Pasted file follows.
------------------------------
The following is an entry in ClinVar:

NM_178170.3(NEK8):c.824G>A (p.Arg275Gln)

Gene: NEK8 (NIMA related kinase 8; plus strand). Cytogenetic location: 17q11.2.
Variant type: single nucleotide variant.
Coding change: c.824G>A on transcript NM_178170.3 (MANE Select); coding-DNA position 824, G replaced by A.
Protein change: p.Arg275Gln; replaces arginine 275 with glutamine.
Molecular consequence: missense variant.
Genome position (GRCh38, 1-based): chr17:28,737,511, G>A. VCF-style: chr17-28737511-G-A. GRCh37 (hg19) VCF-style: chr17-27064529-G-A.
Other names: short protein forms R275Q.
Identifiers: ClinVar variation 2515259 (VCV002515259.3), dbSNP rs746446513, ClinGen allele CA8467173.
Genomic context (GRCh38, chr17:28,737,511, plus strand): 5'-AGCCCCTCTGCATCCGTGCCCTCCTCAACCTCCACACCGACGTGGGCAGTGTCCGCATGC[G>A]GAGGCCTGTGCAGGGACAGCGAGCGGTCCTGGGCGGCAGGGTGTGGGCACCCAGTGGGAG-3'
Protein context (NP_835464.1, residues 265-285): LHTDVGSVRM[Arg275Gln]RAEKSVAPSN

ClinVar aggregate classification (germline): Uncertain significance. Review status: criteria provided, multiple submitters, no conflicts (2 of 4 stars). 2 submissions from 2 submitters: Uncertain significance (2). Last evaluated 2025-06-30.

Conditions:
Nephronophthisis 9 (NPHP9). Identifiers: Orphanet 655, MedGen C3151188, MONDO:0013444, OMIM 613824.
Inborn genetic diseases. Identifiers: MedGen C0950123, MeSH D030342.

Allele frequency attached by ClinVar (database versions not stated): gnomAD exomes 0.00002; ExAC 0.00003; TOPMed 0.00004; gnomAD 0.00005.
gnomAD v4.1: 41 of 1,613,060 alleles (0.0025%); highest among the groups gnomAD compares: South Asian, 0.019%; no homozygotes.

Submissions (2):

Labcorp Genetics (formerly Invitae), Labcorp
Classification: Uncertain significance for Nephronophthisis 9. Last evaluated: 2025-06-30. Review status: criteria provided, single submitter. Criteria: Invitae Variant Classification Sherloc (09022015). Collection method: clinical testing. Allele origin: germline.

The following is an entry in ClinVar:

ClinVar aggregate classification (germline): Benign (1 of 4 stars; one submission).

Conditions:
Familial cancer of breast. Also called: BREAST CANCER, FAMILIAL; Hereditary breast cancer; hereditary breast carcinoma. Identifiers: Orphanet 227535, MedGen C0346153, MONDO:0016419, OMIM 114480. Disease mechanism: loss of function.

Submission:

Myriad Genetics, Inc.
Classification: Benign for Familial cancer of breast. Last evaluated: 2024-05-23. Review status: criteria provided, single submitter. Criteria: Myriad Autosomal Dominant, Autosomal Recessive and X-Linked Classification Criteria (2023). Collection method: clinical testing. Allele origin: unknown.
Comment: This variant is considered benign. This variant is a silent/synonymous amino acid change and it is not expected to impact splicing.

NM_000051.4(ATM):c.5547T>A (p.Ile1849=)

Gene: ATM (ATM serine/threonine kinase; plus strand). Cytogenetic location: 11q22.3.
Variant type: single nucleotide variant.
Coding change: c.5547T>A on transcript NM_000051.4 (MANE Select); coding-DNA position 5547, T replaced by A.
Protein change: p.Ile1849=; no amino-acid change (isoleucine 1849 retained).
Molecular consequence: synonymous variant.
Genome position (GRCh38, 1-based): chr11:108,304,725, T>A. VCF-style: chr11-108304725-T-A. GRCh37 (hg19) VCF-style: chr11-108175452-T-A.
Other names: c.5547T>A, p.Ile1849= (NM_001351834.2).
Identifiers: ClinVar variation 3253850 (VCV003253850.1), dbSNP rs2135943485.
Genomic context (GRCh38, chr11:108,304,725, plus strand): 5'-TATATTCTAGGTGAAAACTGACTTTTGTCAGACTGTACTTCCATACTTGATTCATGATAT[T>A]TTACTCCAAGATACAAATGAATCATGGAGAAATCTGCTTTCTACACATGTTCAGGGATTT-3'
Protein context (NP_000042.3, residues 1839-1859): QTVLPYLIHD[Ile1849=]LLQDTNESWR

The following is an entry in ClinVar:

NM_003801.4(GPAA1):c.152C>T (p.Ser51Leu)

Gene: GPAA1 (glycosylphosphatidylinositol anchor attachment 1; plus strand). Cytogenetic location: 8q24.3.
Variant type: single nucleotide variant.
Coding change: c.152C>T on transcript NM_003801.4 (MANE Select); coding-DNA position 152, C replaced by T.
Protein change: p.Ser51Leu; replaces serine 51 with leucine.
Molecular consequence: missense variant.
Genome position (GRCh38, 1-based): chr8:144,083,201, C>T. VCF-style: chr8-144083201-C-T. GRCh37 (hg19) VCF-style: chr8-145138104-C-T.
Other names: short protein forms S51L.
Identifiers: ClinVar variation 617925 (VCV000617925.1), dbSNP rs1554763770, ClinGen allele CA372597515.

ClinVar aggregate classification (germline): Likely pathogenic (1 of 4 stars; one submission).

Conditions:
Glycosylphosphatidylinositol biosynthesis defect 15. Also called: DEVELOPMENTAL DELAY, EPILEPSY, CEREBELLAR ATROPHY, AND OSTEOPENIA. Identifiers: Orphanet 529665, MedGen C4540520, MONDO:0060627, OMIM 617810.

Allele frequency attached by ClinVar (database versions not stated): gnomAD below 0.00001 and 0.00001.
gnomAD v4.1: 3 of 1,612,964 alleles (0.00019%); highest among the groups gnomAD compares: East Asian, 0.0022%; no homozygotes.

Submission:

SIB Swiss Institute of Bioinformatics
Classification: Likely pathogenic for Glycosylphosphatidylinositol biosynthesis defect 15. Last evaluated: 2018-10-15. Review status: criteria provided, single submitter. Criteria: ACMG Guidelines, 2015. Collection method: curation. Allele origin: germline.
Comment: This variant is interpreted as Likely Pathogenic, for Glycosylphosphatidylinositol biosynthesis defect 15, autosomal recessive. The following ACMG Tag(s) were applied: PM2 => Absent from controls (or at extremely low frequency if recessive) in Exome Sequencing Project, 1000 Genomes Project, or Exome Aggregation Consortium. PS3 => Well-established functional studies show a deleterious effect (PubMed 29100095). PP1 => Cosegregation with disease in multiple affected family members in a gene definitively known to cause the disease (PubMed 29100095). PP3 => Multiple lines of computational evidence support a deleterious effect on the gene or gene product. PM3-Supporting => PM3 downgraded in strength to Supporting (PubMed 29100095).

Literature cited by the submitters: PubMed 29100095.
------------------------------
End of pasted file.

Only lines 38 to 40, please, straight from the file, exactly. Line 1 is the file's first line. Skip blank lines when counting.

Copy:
Identifiers: ClinVar variation 3253850 (VCV003253850.1), dbSNP rs2135943485.
Genomic context (GRCh38, chr11:108,304,725, plus strand): 5'-TATATTCTAGGTGAAAACTGACTTTTGTCAGACTGTACTTCCATACTTGATTCATGATAT[T>A]TTACTCCAAGATACAAATGAATCATGGAGAAATCTGCTTTCTACACATGTTCAGGGATTT-3'
Protein context (NP_000042.3, residues 1839-1859): QTVLPYLIHD[Ile1849=]LLQDTNESWR